Too early to speculate on Canada rail crash cause

Associated Press
The 'Black Box' recovered from the derailed VIA passenger train is displayed near the crash site in Burlington, Ontario, Canada  on Monday, Feb.  27, 2012.   A Canadian Via Rail passenger train derailed west of Toronto Sunday, killing three railroad employees and injuring dozens of passengers, officials said.  Via Rail spokeswoman Michelle Lamarche said the three people killed were all engineers riding in the cab of the locomotive at the front of the train when it derailed in Burlington, Ontario. A fourth Via worker in the locomotive was injured, she said. Burlington Mayor Rick Goldring also confirmed that three people died in the accident.  (AP Photo/The Canadian Press, Pawel Dwulit)

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TORONTO (AP) — Officials recovered the data recorder Monday from a train that crashed into a building west of Toronto killing three engineers but said it was too early to speculate on the cause of the accident.

Transportation Safety Board investigator Tom Griffith said investigators were still looking into the cause of the Via Rail accident that also injured 45 of the 75 passengers on board Sunday.

The train was traveling from Niagara Falls to Toronto when it left the tracks around 3:30 p.m. Sunday near Aldershot station in Burlington, Ontario.

The site of the accident was only about 100 yards (100 meters) from where a freight train derailed some four years ago.

VIA Rail spokeswoman Michelle Lamarche said Peter Snarr, 52, and Ken Simmonds, 56, were both veteran locomotive engineers with more than 30 years of service with CN and VIA. Patrick Robinson, 40, the third engineer was a new employee who the company said was onboard observing as part of his familiarization program.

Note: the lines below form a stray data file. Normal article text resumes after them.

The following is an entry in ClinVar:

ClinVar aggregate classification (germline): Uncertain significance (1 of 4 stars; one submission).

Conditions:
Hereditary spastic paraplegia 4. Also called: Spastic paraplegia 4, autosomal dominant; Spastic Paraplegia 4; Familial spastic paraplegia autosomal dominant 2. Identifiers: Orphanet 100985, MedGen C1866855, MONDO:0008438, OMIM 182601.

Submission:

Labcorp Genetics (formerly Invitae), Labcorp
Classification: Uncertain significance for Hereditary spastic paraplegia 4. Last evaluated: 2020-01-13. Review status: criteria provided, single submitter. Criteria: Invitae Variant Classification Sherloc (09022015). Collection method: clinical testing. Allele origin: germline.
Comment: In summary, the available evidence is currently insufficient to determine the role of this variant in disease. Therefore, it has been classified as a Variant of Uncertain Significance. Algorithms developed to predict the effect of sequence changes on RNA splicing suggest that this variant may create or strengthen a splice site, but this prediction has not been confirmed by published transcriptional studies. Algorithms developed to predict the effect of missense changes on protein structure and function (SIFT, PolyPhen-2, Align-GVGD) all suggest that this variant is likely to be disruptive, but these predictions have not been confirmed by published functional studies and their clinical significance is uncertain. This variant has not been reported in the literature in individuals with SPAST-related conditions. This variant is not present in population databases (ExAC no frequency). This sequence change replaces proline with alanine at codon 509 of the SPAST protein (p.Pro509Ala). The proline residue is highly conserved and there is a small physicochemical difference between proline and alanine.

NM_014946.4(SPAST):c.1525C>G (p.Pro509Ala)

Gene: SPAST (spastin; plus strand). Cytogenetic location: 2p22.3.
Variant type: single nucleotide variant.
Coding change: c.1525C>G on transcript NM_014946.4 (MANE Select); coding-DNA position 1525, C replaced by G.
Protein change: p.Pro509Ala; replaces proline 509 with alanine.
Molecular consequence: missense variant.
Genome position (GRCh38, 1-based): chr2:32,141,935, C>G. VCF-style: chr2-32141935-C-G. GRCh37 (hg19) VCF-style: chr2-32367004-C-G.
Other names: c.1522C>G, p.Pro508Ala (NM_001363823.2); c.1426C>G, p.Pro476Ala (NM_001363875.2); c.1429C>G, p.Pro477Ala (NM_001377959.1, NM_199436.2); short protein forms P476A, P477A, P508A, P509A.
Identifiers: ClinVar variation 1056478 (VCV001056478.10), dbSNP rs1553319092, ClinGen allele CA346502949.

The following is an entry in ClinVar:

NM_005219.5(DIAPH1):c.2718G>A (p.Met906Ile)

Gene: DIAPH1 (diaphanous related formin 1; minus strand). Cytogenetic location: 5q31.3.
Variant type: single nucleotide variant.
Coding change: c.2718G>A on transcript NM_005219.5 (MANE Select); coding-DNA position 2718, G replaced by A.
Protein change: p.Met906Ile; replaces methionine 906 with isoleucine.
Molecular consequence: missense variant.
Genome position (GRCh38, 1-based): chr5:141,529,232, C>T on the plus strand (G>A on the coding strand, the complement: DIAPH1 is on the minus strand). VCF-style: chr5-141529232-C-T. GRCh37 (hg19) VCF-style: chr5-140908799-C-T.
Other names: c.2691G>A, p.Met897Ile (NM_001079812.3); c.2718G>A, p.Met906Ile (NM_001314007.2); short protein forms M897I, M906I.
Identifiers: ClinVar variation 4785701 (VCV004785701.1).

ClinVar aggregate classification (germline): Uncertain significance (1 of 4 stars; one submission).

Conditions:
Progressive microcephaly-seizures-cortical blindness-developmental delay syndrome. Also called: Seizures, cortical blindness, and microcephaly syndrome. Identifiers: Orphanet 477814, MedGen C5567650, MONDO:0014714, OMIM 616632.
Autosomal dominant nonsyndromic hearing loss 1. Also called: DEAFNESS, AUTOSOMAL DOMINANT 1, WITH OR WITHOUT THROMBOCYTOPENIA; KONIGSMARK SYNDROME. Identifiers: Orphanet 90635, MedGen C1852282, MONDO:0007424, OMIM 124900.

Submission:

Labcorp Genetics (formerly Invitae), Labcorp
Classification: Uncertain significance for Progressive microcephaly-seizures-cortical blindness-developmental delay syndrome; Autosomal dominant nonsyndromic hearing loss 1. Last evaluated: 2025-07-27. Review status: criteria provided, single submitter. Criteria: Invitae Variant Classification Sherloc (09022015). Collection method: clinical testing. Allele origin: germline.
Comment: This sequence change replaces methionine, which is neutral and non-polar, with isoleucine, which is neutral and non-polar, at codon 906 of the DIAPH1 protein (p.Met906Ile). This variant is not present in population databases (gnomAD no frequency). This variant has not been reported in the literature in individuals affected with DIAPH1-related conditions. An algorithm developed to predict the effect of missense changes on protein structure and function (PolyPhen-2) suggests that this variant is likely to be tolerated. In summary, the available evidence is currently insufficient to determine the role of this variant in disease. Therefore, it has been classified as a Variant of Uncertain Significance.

Lamarche and Griffith said they haven't ruled out the possibility that Robinson was driving at some point. Lamarche said Robinson was qualified. Griffith said it would have been under strict supervision from the other two locomotive engineers.

The train was changing tracks when it derailed. Weather was not believed to be a factor, as it was clear and dry at the time of the crash. It was not immediately known how fast the train was traveling.

The locomotive crashed on its side into a small building, and at least two passengers cars behind it were driven off the tracks into an L-shape. All six cars derailed, a Via official said.

Via Rail said 45 people were admitted to hospitals to be treated for injuries ranging from minor to a broken leg, a back injury and a heart attack. All but nine people had been released from area hospitals.

Deanna Villela of Welland, Ontario, said she felt a slight bump before the train jumped off the tracks, sending people and luggage flying. The crash lasted about 10 seconds but felt like "forever," she said.

"This is a truly heart-rending situation for all of us at Via," chief executive officer Marc Laliberte said in a statement.

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